The general reaction in the West Midlands to the news that Ford had finally struck a deal to sell Jaguar and Land Rover to Tata Motors was one of relief that a period of uncertainty was now over.
One industrial figure said it meant an end to months of "rumours and speculation".
Ford announced to the New York Stock Exchange at mid-day UK time that it had entered into "a definitive agreement" to sell the two brands for about $2.3 billion (£1.15 billion).
The Dearborn, Michigan, company, which is fighting to restore its fortunes after a disastrous slump in sales in its home market in the US and multi-billion dollar losses, said it will pump some $600 million (£300 million) into Jaguar and Land Rover's pension funds.
The deal, which has to be cleared by regulators, is expected to be concluded by the end of June when Ford and Tata are expected to stage a high profile signing ceremony.
Until then neither company will say more than what was in yesterday's official joint statement in the US.
Ford president and chief executive Alan Mulally, who was recruited from aircraft manufacturer Boeing to kick-start the ailing car group back into life, paid tribute to the two companies, calling them "terrific brands".
Lewis Booth, head of Ford Europe, said: "This is a good agreement.
"It provides the Jaguar Land Rover management team and employees with the assurances needed to maintaining their focus on delivering the best results for the business."
As part of the deal, Ford will continue to supply Jaguar and Land Rover with powertrains, pressings and other components as well as access to the advanced automotive technologies they need to build the more eco-friendly cars demanded by legislators and consumers.
It will also provide finance for dealers and customers for up to 12 months.
Tata group chairman Ratan Tata said the Jaguar and Land Rover identities will be "left intact" and their management teams will be allowed to develop the businesses.
"We have enormous respect for the two brands," he added.
Leading the response, trade minister Lord Jones of Birmingham said he was delighted that the deal had been completed. "It's really, really good news," Lord Jones said. "It's a win-win situation and I think we should all celebrate."
The news last June that Ford was putting the two brands up for sale created uncertainty for employees and suppliers, Lord Jones said. He also said he believed that Tata would be an excellent custodian of the two companies.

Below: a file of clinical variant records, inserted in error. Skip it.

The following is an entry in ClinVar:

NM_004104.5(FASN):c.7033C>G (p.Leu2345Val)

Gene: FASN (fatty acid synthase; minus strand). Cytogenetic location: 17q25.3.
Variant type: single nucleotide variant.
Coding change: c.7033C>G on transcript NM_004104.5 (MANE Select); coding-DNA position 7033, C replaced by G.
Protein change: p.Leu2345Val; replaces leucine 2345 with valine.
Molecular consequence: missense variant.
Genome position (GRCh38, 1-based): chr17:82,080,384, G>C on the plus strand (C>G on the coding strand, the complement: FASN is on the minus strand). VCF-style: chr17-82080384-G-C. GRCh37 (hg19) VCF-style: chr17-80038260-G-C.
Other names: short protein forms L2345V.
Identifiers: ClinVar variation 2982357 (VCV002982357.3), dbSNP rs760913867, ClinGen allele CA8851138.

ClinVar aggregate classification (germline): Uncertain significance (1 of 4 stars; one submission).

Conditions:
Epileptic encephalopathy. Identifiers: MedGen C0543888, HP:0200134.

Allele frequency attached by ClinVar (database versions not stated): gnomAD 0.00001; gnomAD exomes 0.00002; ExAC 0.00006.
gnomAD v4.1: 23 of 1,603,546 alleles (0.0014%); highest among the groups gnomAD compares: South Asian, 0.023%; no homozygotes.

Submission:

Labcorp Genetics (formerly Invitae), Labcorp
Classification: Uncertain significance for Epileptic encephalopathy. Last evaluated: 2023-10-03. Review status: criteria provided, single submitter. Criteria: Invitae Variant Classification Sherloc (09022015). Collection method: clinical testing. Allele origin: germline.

Lord Jones said he had spoken to Ratan Tata very recently and found that he was well aware of what his responsibilities were to the companies and to the West Midlands.
"I know Ratan Tata and he is a first class guy. What he plans is in the best interests of the companies and their workers," he said.
Key automotive industry figure Graham Broome, chief executive of the Birmingham-based Society of Motor Manufacturers and Traders' Industry Forum, was also relieved that a deal had been struck.
"The uncertainty surrounding the future of Jaguar, in particular, has had a destabilising effect on the industry and on the region's automotive suppliers for some time.
"We welcome Tata and hope that we can look forward to a successful future for these two great marques."
Ian Smith, West Midland leader of engineering employers body the EEF, said: "This is undoubtedly good news for Land Rover and Jaguar as well as the region as a whole.
"The workers will be relieved that the uncertainty, rumours and speculation now appear to be over."
Eric Wallbank, a Birmingham-based automotive industry analyst for Ernst & Young, also welcomed the end of the uncertainty that has gripped employees, suppliers and the region generally since last June.
"Ford had said it could not afford to finance new products. That is a very unfavourable position for a car company to be in.
"This deal with Tata provides some certainty going forward."
SMMT chief executive Paul Everitt was keen to point out that Ford would not disappear from the British automotive manufacturing scene once the Jaguar Land Rover deal is completed.
"The Transit (van) plant in Southampton and investment in engine facilities at Dagenham and Bridgend reinforce its commitment to manufacturing in Britain," he said.
Speculation about future Jaguar and Land Rover models under Tata's ownership was already gearing up last night.
Industry insiders believe that a new two-seater sports car developed by Jaguar in an attempt to recreate the glory days of the legendary E-Type could already be under consideration.